Stop Trying So Hard

Just be. Sort of the opposite of the Nike slogan, Just Do It, right?

I think these two statements show the paradox between the life our culture calls us to live and the life that God calls us to live. Everything in America is based upon your performance. Your grades, whether you make the team, what chair you are in the orchestra, what role you get in the play, the job you have, your love life, your social status and so on.

So we take this approach with God. We try and perform for him. We try and work, in order to prove to him that we're worthy, that we deserve to be saved. We try to earn our spot on his team. Whether this comes from guilt, shame, insecurity, or an enormous amount of pride, I'm not sure. But it's pretty ironic.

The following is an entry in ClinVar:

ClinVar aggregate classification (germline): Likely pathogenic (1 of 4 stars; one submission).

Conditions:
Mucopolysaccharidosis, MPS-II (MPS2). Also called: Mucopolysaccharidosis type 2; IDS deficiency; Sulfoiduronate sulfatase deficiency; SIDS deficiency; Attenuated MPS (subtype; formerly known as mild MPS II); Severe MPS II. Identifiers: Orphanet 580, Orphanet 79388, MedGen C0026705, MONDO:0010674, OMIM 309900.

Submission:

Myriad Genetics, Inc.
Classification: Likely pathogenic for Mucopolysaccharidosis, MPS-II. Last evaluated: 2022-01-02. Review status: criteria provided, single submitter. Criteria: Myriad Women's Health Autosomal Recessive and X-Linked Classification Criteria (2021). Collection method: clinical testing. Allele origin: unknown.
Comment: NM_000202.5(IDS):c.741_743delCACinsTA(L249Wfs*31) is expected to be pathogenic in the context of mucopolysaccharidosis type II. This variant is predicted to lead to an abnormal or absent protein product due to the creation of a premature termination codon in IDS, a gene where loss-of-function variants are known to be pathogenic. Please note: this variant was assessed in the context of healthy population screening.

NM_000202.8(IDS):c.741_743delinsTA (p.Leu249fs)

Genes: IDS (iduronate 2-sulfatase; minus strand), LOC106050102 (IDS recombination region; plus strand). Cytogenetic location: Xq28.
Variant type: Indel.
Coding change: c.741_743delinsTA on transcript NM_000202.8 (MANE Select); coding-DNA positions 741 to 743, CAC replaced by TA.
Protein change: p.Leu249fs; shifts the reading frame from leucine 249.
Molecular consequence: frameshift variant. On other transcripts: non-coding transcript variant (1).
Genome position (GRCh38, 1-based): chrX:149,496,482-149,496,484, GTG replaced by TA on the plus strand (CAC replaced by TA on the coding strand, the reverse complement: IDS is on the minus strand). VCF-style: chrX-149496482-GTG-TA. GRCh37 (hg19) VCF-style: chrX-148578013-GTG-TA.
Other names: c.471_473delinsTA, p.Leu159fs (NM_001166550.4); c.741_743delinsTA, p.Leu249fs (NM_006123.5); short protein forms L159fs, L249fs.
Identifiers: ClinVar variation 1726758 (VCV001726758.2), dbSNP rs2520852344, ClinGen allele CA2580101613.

We're the ones that screwed it up in the first place, so maybe we feel like we have to fix it. And most of us struggle with the fact that we can't fix it. If anything our trying to fix it makes the situation worse because we're missing the WHOLE POINT.

Jesus didn't die on the cross so that we could fix it. He didn't die on the cross so we could prove our worth to God.

He died because of our great worth to God. He died because he's the only one who could fix it.

Which brings us back to this: 'Just be'.

Be still and know that I am God. Stop trying so hard to prove your worth, I made you in my image, I know your worth. I sent my son to die in your place because of how much I love you. I did this so you don't have to. Stop fighting a battle that's already won. Just be with me. Come and rest. Learn to trust my goodness. I will not leave you or forsake you.

One of the greatest struggles we face as Christians in America is being still before God. Everything about our lives goes against this. We've got to unlearn our constant urgency. And that, I believe, will only be a function of our trust in God. Do we trust God enough to just be?

Culture, TheologyCamComment